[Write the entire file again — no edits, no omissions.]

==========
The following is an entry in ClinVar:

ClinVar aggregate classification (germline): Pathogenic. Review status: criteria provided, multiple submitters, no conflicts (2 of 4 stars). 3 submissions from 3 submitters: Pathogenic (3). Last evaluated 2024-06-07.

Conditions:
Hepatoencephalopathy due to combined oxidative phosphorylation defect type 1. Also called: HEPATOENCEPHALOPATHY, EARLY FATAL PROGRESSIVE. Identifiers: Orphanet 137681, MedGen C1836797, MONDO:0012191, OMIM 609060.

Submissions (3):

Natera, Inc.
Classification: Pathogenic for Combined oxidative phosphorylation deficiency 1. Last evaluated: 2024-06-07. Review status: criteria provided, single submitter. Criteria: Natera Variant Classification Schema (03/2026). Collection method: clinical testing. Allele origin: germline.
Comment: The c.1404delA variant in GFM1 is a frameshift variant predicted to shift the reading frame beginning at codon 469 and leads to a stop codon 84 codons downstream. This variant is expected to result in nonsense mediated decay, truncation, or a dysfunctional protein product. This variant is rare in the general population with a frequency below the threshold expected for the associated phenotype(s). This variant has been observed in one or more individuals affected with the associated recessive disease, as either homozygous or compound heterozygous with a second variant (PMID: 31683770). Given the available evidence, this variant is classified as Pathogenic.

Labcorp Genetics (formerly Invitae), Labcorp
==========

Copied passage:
The following is an entry in ClinVar:

ClinVar aggregate classification (germline): Pathogenic. Review status: criteria provided, multiple submitters, no conflicts (2 of 4 stars). 3 submissions from 3 submitters: Pathogenic (3). Last evaluated 2024-06-07.

Conditions:
Hepatoencephalopathy due to combined oxidative phosphorylation defect type 1. Also called: HEPATOENCEPHALOPATHY, EARLY FATAL PROGRESSIVE. Identifiers: Orphanet 137681, MedGen C1836797, MONDO:0012191, OMIM 609060.

Submissions (3):

Natera, Inc.
Classification: Pathogenic for Combined oxidative phosphorylation deficiency 1. Last evaluated: 2024-06-07. Review status: criteria provided, single submitter. Criteria: Natera Variant Classification Schema (03/2026). Collection method: clinical testing. Allele origin: germline.
Comment: The c.1404delA variant in GFM1 is a frameshift variant predicted to shift the reading frame beginning at codon 469 and leads to a stop codon 84 codons downstream. This variant is expected to result in nonsense mediated decay, truncation, or a dysfunctional protein product. This variant is rare in the general population with a frequency below the threshold expected for the associated phenotype(s). This variant has been observed in one or more individuals affected with the associated recessive disease, as either homozygous or compound heterozygous with a second variant (PMID: 31683770). Given the available evidence, this variant is classified as Pathogenic.

Labcorp Genetics (formerly Invitae), Labcorp